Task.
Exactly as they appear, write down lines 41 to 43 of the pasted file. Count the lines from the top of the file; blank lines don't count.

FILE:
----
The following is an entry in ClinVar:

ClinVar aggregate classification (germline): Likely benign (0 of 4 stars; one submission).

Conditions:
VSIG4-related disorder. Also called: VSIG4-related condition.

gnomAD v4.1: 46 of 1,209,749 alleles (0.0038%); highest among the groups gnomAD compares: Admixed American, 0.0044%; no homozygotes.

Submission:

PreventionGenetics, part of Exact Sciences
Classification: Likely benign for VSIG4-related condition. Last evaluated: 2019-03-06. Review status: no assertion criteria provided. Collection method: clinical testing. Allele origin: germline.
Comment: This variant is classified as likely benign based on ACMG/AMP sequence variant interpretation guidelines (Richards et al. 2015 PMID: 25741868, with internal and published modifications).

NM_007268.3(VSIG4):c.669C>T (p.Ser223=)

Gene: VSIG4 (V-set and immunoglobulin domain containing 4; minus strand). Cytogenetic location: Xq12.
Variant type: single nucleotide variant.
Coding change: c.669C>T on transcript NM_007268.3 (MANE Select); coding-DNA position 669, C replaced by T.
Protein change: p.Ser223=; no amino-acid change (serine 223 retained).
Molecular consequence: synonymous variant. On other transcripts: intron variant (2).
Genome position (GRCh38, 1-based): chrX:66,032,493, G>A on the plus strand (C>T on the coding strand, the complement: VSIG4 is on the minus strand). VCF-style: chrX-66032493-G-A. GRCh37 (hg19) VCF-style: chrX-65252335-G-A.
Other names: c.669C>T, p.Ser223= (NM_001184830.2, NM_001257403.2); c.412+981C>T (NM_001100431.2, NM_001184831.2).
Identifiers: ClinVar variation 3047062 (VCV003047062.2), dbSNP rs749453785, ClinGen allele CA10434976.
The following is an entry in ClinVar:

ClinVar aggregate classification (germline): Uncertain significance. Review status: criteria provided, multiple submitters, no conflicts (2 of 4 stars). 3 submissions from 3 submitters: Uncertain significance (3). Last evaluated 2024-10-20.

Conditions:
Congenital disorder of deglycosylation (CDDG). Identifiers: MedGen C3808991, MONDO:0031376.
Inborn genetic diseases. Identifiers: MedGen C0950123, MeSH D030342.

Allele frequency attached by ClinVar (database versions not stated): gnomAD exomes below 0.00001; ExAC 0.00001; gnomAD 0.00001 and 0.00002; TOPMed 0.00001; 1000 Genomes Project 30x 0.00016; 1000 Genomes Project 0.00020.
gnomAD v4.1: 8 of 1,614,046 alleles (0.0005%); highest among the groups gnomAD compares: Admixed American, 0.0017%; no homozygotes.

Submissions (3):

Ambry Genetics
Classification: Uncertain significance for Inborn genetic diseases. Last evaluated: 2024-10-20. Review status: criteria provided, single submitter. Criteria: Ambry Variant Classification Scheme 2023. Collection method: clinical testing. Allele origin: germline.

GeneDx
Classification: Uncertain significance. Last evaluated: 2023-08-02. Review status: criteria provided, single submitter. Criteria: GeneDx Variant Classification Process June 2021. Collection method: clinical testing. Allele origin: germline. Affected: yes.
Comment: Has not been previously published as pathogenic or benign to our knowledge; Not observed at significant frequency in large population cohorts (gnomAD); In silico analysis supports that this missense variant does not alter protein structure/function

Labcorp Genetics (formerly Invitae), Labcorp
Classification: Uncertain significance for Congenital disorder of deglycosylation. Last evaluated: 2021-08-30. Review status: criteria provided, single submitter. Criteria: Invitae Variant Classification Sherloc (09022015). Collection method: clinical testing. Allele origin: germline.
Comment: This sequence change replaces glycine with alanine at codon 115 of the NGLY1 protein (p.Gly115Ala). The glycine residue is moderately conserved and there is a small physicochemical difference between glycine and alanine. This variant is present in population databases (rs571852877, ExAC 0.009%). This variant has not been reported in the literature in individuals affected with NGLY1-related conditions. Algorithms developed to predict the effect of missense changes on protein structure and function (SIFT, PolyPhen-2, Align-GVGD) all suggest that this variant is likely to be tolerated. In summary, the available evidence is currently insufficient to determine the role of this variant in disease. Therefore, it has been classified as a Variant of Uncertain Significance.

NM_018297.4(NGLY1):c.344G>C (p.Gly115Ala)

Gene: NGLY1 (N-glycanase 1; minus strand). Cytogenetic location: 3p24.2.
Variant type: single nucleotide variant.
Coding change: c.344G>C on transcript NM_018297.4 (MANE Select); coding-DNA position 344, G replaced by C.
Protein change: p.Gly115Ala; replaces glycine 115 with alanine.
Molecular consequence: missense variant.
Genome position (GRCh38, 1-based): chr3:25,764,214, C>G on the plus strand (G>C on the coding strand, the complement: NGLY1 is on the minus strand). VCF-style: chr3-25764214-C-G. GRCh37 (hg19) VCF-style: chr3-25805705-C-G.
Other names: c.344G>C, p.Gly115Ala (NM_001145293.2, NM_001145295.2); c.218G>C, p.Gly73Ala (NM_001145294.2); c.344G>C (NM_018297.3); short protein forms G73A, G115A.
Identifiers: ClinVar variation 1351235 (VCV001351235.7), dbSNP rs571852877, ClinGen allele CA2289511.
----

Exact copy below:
Genome position (GRCh38, 1-based): chr3:25,764,214, C>G on the plus strand (G>C on the coding strand, the complement: NGLY1 is on the minus strand). VCF-style: chr3-25764214-C-G. GRCh37 (hg19) VCF-style: chr3-25805705-C-G.
Other names: c.344G>C, p.Gly115Ala (NM_001145293.2, NM_001145295.2); c.218G>C, p.Gly73Ala (NM_001145294.2); c.344G>C (NM_018297.3); short protein forms G73A, G115A.
Identifiers: ClinVar variation 1351235 (VCV001351235.7), dbSNP rs571852877, ClinGen allele CA2289511.